Piracy rate dips, but Malaysians think illegal software is okay

  • Software piracy rate drops one point to 55%
  • But 78% of users admit they have acquired pirated software

WHILE the software piracy rate in Malaysia took a slight dip to 55% in 2011 from 56% in 2010, anti-piracy watchdog the Business Software Alliance (BSA) may still have an uphill battle on its hands with most Malaysians having no qualms about using illegal software.
According to the 2011 BSA Global Software Piracy Study, 78% of computer users in Malaysia admit they have acquired pirated software. Some users say they pirate “all” or “most of the time,” while others say they do it “occasionally” or “rarely.”
This means that 11 out of 20 programs that users in Malaysia installed were unlicensed. The commercial value of this piracy was US$657 million, or approximately RM2 billion, the BSA said in a statement.
“If 78% of consumers admitted they shoplift — even rarely — authorities would react by increasing police patrols and penalties. Software piracy demands a similar response: concerted public education and vigorous law enforcement,” said Ronald Chua, Chair of the BSA Malaysia Committee.
The study also found that admitted software pirates in Malaysia are male, and between the ages of 18 and 24.
In trying to put a positive light to BSA’s findings, Chua said, “The continued reduction in software piracy rates, coupled with the recent announcement that Malaysia is no longer in the US Trade Representative’s Watchlist, shows that Malaysia is making good progress in the battle against PC software piracy and is a testament to the efforts of the Ministry of Domestic Trade, Co-operatives and Consumerism.”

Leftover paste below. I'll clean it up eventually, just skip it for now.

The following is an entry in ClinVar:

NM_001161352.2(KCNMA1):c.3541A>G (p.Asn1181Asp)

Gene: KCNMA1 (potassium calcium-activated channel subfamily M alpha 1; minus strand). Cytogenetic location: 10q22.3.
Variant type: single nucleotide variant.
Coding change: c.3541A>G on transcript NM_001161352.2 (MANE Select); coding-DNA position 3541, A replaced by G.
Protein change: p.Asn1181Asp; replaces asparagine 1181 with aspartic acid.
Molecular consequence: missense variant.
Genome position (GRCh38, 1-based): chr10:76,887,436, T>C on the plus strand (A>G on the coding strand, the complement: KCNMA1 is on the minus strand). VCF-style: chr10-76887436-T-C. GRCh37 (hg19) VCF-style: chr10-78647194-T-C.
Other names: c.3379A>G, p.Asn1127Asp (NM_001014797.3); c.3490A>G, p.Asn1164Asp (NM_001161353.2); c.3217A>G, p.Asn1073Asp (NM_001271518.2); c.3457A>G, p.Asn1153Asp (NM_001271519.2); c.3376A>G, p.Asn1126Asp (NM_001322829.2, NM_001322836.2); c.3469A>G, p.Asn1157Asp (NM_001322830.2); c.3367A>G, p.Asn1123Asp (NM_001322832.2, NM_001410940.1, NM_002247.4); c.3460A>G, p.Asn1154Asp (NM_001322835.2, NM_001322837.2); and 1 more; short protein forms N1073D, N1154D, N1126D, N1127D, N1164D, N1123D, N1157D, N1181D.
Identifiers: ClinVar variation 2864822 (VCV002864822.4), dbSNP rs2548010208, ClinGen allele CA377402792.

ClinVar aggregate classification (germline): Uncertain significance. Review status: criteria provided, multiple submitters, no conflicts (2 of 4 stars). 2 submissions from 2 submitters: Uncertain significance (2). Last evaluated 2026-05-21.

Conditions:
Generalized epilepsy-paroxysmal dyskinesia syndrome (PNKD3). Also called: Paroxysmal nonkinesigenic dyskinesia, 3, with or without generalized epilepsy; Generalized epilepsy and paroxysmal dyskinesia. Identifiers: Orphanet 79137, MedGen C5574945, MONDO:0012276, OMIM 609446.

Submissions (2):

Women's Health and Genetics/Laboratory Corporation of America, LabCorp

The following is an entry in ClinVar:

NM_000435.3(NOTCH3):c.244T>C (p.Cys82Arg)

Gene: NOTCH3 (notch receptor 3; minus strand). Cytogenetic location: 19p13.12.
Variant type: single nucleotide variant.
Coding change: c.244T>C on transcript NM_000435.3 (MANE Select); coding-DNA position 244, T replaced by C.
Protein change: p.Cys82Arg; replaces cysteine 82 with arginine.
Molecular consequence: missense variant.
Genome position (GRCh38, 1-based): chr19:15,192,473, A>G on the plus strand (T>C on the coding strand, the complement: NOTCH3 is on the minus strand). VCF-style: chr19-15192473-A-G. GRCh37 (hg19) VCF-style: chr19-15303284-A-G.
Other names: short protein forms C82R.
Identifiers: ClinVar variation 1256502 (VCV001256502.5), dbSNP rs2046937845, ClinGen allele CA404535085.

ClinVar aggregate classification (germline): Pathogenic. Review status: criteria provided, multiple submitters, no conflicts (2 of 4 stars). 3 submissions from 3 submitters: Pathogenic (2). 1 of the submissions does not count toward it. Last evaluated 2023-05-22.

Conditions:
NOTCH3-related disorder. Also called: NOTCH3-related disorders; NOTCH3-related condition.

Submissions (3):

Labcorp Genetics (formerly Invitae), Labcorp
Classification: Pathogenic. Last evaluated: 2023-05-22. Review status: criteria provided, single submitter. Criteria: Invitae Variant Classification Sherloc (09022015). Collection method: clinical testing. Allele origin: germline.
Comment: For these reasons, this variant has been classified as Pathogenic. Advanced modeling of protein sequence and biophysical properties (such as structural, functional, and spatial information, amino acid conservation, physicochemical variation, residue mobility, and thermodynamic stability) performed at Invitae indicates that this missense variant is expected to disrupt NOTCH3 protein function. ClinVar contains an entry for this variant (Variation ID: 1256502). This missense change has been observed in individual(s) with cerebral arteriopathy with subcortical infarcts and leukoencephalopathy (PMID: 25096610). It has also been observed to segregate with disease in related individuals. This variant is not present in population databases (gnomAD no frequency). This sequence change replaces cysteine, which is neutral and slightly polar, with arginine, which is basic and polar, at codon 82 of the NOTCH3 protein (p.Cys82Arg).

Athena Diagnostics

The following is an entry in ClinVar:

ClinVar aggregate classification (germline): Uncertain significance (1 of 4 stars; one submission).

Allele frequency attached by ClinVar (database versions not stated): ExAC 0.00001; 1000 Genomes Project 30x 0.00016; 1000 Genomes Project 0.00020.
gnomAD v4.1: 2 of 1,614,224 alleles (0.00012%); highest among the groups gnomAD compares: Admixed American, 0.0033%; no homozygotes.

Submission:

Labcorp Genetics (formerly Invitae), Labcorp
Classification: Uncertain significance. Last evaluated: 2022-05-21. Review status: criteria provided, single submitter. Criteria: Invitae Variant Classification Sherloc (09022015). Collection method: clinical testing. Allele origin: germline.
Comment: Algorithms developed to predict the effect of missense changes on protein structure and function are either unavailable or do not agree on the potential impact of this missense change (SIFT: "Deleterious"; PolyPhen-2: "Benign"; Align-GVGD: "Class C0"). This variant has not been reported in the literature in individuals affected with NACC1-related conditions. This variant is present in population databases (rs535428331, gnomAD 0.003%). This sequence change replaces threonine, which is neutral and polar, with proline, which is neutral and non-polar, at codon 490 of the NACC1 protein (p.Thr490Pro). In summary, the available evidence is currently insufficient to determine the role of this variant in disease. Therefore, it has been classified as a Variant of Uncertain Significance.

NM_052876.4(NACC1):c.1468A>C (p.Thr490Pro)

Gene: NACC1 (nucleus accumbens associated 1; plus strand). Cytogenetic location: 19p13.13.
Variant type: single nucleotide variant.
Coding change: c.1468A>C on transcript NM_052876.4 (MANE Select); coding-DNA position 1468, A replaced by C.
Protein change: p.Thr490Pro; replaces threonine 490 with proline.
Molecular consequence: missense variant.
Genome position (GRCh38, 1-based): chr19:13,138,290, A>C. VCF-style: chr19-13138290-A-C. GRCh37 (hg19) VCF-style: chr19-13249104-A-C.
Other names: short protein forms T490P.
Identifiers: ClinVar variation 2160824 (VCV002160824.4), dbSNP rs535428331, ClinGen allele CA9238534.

In response to the announcement, Mohd Roslan Mahayudin, director of enforcement at the ministry, said “I am pleased to learn that the efforts of the enforcement division over the course of 2011 has been duly rewarded as reflected by the removal of Malaysia from the watchlist and the one-point drop in Malaysia’s PC software piracy rate.”
Globally, the study finds that piracy rates in emerging markets tower over those in mature markets — 68% to 24%, on average — and emerging markets account for an overwhelming majority of the global increase in the commercial value of software theft, the BSA said.
Among the surprising findings is that globally, business decision makers admit to pirating software more frequently than other users — and they are more than twice as likely as others to say they buy software for one computer and then install it on additional machines in their offices.
This is the ninth annual study of global software piracy conducted by BSA in partnership with IDC and Ipsos Public Affairs. The study methodology involved collecting 182 discrete data inputs and assessing PC and software trends in 116 markets.
This year’s study also included a survey of 15,000 computer users in 33 countries that together constitute 82% of the global PC market.

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